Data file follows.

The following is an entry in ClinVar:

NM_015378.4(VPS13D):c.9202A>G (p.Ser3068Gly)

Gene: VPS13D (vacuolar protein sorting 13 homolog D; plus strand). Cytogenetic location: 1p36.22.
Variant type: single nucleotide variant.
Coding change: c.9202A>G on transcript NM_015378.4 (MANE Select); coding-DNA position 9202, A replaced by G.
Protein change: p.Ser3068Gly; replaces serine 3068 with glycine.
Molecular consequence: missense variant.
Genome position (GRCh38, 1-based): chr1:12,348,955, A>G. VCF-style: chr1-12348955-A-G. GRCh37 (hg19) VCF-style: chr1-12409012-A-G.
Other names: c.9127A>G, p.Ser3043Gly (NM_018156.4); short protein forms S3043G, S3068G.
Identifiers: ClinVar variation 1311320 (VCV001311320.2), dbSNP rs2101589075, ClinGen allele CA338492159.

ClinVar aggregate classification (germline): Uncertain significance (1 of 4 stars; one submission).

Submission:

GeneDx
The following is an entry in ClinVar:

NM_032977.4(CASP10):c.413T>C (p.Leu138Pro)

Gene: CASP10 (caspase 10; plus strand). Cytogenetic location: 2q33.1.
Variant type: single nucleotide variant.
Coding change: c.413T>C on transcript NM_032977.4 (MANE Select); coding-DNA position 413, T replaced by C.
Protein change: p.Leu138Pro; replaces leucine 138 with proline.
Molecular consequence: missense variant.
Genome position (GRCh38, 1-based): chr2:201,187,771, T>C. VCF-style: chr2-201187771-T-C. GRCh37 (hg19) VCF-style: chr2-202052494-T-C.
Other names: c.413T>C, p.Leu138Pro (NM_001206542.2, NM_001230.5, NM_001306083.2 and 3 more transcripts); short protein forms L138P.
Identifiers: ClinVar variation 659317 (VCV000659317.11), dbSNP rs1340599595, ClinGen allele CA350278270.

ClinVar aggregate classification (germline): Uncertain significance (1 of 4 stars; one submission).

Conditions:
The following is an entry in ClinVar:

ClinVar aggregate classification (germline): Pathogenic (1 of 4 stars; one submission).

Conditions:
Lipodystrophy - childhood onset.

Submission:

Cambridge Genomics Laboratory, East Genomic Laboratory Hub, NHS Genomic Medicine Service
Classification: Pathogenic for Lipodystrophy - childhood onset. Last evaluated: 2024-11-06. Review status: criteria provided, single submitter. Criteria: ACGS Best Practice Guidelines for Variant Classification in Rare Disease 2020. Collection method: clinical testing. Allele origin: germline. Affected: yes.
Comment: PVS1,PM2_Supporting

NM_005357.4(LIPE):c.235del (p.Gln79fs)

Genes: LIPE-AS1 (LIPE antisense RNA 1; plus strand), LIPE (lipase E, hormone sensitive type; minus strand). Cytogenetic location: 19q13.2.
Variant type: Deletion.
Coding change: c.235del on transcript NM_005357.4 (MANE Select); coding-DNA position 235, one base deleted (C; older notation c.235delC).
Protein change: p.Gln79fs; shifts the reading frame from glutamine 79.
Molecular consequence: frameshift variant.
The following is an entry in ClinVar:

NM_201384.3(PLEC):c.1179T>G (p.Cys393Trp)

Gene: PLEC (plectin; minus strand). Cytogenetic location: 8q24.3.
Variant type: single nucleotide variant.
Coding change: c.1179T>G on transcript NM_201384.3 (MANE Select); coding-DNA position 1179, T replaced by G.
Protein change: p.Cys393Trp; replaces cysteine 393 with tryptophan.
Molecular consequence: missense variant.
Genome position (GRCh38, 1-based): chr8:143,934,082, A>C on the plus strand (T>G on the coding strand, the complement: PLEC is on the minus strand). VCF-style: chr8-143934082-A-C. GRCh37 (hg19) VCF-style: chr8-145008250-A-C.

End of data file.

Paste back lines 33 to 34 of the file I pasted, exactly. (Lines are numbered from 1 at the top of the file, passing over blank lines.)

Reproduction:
Comment: PVS1,PM2_Supporting

NM_005357.4(LIPE):c.235del (p.Gln79fs)